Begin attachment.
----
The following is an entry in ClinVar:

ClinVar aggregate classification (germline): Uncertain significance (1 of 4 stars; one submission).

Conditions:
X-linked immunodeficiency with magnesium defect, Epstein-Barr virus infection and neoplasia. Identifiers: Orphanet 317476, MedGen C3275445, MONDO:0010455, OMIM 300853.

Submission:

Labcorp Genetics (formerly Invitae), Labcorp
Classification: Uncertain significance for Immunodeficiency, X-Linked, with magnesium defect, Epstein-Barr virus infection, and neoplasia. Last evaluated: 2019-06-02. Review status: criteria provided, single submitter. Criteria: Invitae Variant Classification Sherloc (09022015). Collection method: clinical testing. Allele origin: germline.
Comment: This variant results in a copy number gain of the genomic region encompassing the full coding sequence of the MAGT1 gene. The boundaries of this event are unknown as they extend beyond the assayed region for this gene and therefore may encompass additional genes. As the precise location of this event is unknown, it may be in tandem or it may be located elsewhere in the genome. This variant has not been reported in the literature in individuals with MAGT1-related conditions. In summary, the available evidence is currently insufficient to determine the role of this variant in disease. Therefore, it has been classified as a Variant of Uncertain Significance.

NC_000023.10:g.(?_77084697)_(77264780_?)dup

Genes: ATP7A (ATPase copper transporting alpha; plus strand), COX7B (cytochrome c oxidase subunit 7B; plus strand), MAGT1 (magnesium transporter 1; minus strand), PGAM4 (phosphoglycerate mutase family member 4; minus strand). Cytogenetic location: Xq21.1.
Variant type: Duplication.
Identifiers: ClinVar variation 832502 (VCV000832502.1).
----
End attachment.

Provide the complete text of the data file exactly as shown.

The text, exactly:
The following is an entry in ClinVar:

ClinVar aggregate classification (germline): Uncertain significance (1 of 4 stars; one submission).

Conditions:
X-linked immunodeficiency with magnesium defect, Epstein-Barr virus infection and neoplasia. Identifiers: Orphanet 317476, MedGen C3275445, MONDO:0010455, OMIM 300853.

Submission:

Labcorp Genetics (formerly Invitae), Labcorp
Classification: Uncertain significance for Immunodeficiency, X-Linked, with magnesium defect, Epstein-Barr virus infection, and neoplasia. Last evaluated: 2019-06-02. Review status: criteria provided, single submitter. Criteria: Invitae Variant Classification Sherloc (09022015). Collection method: clinical testing. Allele origin: germline.
Comment: This variant results in a copy number gain of the genomic region encompassing the full coding sequence of the MAGT1 gene. The boundaries of this event are unknown as they extend beyond the assayed region for this gene and therefore may encompass additional genes. As the precise location of this event is unknown, it may be in tandem or it may be located elsewhere in the genome. This variant has not been reported in the literature in individuals with MAGT1-related conditions. In summary, the available evidence is currently insufficient to determine the role of this variant in disease. Therefore, it has been classified as a Variant of Uncertain Significance.

NC_000023.10:g.(?_77084697)_(77264780_?)dup

Genes: ATP7A (ATPase copper transporting alpha; plus strand), COX7B (cytochrome c oxidase subunit 7B; plus strand), MAGT1 (magnesium transporter 1; minus strand), PGAM4 (phosphoglycerate mutase family member 4; minus strand). Cytogenetic location: Xq21.1.
Variant type: Duplication.
Identifiers: ClinVar variation 832502 (VCV000832502.1).